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emotive

[ih-moh-tiv]
adjective
  1. characterized by or pertaining to emotion: the emotive and rational capacities of humankind.
  2. productive of or directed toward the emotions: Artistic distortion is often an emotive use of form.
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Origin of emotive

First recorded in 1725–35; emot(ion) + -ive
Related formse·mo·tive·ly, adverbe·mo·tive·ness, e·mo·tiv·i·ty [ee-moh-tiv-i-tee, ih-moh-] /ˌi moʊˈtɪv ɪ ti, ɪ moʊ-/, nounhy·per·e·mo·tive, adjectivehy·per·e·mo·tive·ly, adverbhy·per·e·mo·tive·ness, nounhy·per·e·mo·tiv·i·ty, nounnon·e·mo·tive, adjectivenon·e·mo·tive·ly, adverbnon·e·mo·tive·ness, nounun·e·mo·tive, adjectiveun·e·mo·tive·ly, adverbun·e·mo·tive·ness, noun
Dictionary.com Unabridged Based on the Random House Unabridged Dictionary, © Random House, Inc. 2018

Examples from the Web for emotivity

Historical Examples

  • The reproduction certainty is therefore in certain cases a measure for the emotivity of the test-person.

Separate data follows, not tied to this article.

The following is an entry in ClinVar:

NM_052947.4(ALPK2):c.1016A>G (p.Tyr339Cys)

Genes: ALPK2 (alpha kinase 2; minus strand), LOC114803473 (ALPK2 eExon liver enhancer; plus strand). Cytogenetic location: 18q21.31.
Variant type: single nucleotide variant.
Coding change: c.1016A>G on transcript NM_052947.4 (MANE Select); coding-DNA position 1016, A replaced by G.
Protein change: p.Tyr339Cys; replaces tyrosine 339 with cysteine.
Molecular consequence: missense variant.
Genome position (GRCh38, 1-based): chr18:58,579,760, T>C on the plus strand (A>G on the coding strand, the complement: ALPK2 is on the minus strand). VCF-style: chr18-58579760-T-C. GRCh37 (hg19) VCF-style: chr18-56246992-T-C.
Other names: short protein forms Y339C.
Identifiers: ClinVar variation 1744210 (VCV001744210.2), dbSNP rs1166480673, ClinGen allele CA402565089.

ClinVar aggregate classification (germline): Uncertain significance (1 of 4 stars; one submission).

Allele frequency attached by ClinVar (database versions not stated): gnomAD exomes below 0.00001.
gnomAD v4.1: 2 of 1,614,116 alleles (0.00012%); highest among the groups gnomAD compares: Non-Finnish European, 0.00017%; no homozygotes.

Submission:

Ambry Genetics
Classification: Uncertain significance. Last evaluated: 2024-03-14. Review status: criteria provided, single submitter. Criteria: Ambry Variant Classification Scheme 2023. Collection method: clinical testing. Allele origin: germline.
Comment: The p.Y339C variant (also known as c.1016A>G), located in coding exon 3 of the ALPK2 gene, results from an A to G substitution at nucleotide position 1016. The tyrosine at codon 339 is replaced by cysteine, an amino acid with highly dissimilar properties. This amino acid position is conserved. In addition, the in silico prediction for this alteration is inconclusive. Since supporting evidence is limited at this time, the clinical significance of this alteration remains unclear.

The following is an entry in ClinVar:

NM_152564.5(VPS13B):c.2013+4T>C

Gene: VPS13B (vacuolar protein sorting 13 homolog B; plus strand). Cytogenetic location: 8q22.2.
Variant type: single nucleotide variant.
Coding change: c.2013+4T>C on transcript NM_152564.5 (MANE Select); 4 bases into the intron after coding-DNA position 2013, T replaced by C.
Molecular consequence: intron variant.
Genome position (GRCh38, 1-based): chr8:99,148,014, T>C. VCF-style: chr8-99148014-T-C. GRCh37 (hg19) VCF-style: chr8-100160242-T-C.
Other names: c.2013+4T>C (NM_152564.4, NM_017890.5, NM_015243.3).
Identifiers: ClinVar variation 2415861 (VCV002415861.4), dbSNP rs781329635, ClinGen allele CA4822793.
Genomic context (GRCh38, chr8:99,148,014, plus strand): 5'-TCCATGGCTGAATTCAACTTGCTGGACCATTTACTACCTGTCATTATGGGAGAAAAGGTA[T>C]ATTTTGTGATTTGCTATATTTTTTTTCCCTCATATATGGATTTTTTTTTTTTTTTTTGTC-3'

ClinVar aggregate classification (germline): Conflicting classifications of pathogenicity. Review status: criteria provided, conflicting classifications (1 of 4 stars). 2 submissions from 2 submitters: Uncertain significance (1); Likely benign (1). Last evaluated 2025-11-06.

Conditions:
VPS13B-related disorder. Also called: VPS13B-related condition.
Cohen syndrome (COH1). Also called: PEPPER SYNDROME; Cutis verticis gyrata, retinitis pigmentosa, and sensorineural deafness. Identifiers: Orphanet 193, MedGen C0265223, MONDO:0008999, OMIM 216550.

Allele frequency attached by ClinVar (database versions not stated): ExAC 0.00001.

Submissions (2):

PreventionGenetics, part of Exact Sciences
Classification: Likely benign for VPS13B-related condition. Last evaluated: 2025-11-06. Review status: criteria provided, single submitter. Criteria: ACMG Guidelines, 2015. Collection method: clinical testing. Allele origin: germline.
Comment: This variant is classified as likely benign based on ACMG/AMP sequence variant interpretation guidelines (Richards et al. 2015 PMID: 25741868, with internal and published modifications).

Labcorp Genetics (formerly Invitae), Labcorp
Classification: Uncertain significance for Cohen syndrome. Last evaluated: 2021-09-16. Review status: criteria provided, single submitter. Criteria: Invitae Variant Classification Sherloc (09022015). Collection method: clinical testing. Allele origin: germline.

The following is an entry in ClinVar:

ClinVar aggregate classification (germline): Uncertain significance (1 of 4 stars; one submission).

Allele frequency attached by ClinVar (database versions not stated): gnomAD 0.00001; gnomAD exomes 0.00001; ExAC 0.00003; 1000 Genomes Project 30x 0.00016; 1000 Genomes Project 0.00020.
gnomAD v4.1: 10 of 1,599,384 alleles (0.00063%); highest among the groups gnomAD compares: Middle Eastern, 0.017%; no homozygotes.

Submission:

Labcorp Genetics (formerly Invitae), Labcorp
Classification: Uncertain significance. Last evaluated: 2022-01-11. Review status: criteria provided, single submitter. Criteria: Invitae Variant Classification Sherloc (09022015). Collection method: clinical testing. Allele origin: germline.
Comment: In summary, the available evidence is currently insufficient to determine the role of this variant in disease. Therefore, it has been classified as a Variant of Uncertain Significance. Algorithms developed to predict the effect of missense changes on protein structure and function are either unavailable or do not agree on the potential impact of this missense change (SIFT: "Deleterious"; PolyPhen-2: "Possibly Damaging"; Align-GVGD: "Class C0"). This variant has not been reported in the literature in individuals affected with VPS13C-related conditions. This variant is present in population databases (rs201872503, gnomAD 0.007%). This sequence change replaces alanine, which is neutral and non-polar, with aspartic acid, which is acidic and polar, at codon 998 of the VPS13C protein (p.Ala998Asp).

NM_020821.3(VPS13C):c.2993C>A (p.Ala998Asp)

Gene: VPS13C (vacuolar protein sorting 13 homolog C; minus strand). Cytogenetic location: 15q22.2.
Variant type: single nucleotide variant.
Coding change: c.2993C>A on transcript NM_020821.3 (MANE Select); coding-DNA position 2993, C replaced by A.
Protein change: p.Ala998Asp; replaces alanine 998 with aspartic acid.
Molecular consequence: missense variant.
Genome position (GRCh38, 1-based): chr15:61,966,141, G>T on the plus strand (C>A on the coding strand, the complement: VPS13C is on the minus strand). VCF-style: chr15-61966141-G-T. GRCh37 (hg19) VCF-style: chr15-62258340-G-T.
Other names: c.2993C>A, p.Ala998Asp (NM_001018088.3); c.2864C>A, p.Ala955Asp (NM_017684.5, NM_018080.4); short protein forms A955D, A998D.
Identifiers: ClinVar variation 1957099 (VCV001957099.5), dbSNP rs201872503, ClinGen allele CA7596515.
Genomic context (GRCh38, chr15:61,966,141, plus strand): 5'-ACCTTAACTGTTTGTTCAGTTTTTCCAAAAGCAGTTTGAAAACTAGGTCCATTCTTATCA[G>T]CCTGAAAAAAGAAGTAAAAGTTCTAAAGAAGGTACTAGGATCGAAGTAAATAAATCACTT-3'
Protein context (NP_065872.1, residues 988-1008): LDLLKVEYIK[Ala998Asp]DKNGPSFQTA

Collected Papers on Analytical Psychology

    C. G. Jung


British Dictionary definitions for emotivity

emotive

adjective
  1. tending or designed to arouse emotion
  2. of or characterized by emotion
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Derived Formsemotively, adverbemotiveness or emotivity, noun

usage

Emotional is preferred to emotive when describing a display of emotion: he was given an emotional (not emotive) welcome
Collins English Dictionary - Complete & Unabridged 2012 Digital Edition © William Collins Sons & Co. Ltd. 1979, 1986 © HarperCollins Publishers 1998, 2000, 2003, 2005, 2006, 2007, 2009, 2012

Word Origin and History for emotivity

emotive

v.

1735, "causing movement," from Latin emot-, past participle stem of emovere (see emotion) + -ive. Meaning "capable of emotion" is from 1881; that of "evoking emotions" is from 1923, originally in literary criticism.

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Online Etymology Dictionary, © 2010 Douglas Harper